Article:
Essential Questions - Building Student Engagement in Science (Part 2/2)
Lesson 6 of 12
Objective: SWBAT make connections between a unifying idea of science and their life experiences.
This lesson asks students to think about an overarching essential question for the upcoming year. Using essential questions in science can help frame the learning in a broader context that promotes curiosity and exploration of connections between concepts and context. The lesson is split into 2 parts:
The EXTEND stage allows students to apply new knowledge to a novel situation. The novel situation in this case is a survival scenario. In groups, students analyze different scenarios printed from the Essential Question Exploration Presentation and rank a list of survival items in order of importance using the Essential Question Exploration Activity Score Sheet. This activity promotes group discussion, argumentation, consensus-building and analytic thinking.
As students discuss, the inclination to argue during the ranking process is natural. To promote "fair arguing", it is important to remind students of class norms for discussion (such as "one speaker at a time" and using accountable talk sentence stems like, "While I understand what you are saying, but..."). Working the room to listen for arguments gone awry is another helpful strategy that allows you to reset a discussion by making reminders or, if necessary, modeling for students how to argue "fairly".
The EVALUATION stage is for both students and teachers to determine how much learning and understanding has taken place. Evaluation in this lesson takes two forms:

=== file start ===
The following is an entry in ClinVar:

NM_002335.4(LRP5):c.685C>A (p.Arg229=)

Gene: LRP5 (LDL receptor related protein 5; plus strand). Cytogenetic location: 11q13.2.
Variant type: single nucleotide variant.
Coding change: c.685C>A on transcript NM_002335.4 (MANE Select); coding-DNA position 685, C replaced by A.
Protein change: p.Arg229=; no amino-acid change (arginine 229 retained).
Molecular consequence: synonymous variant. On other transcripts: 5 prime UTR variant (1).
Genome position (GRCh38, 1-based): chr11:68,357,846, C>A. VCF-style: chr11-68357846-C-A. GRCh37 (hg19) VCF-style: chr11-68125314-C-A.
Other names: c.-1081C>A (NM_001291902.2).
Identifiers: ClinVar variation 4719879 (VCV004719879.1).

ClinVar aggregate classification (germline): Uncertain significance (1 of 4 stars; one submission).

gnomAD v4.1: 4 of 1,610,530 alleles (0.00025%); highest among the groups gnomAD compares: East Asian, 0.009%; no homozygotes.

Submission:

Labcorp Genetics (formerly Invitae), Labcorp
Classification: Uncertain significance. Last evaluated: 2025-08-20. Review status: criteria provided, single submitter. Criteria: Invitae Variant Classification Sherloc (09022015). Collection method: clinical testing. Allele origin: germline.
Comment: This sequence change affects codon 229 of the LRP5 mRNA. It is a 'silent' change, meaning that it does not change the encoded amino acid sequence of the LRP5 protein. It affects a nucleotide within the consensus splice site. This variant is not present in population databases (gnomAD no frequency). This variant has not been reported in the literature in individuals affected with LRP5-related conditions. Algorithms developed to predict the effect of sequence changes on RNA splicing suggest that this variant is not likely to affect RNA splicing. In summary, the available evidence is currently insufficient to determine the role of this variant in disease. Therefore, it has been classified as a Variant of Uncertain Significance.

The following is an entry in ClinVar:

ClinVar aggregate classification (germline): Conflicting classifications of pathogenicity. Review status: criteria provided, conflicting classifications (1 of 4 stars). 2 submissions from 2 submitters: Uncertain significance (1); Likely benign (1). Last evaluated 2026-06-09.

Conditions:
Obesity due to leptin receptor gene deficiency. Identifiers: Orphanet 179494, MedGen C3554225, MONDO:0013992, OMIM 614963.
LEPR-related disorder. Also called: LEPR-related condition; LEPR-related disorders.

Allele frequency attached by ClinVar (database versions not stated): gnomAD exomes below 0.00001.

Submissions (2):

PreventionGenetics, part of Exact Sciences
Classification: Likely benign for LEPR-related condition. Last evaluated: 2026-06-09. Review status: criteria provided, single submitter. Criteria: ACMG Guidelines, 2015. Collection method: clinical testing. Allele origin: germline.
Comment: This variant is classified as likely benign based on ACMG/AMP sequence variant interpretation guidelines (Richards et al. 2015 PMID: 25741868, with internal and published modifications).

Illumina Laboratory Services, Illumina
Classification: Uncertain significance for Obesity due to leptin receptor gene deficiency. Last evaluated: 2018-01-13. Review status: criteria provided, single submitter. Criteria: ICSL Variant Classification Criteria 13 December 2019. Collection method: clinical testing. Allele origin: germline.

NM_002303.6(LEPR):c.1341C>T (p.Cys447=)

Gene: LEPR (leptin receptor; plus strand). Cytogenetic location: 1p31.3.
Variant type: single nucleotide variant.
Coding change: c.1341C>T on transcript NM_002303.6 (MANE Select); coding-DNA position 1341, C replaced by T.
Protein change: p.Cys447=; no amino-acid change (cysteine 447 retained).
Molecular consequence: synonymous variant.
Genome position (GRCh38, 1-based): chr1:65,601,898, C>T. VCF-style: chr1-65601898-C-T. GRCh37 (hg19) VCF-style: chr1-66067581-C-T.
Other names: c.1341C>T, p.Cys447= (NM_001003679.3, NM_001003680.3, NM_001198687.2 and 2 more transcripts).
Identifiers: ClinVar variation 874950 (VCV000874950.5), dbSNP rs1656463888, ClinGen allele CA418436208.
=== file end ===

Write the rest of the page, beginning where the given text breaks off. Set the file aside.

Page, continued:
1) Discussion: Students share their scenario, their top three survival items and defend their choices with the group.
As groups share, record the different groups' responses like this: Survival EQ Student Data for use in discussion using the following prompts:
Why does each group rank their survival items so differently?
Is there a “right” ranking?
What do you have to know about science in order to use these items?
Does knowing things help us survive? Examples?
During the discussion, it is possible to begin evaluation of student thinking. As students defend their choices, listen for connections, such as cause and effect, between scientific knowledge and current events. Cause and effect relationships that are identified can lead to a broader discussion about how events have causes, sometimes simple, sometimes multifaceted and that a major activity of science is investigating and explaining causal relationships and the mechanisms by which they are mediated (CCC 2: Cause and Effect.
2) Written Response: Individually, students perform a five-minute quick-write on the Essential Question Exploration Activity to answer the question:
Does “science” help or hurt our chances of survival on Earth?
Students are required to include the following components to build a cohesive argument:
- Claim: What are you trying to argue is true or correct?
- Evidence: List specific data you observed/collected or textual evidence that proves your claim.
- Reasoning: Explain how your evidence supports or proves your claim.
This written response represents an important view into the individual student's thinking. During this lesson, much of the the thinking and reporting are a result of group interaction. This response provides accountability and insight into every student's ideas. For additional resources to support students' ability to construct arguments, visit the lesson Writing Arguments from Evidence.
To close the lesson, I pose three questions for students to think about:
So, how to do you think this activity might relate to the topics of study this year?
What do humans need to survive?
What other interesting questions are related to this essential question?
We use these questions, in addition to the essential question about survival, as we move forward in our study of core disciplinary ideas throughout the year.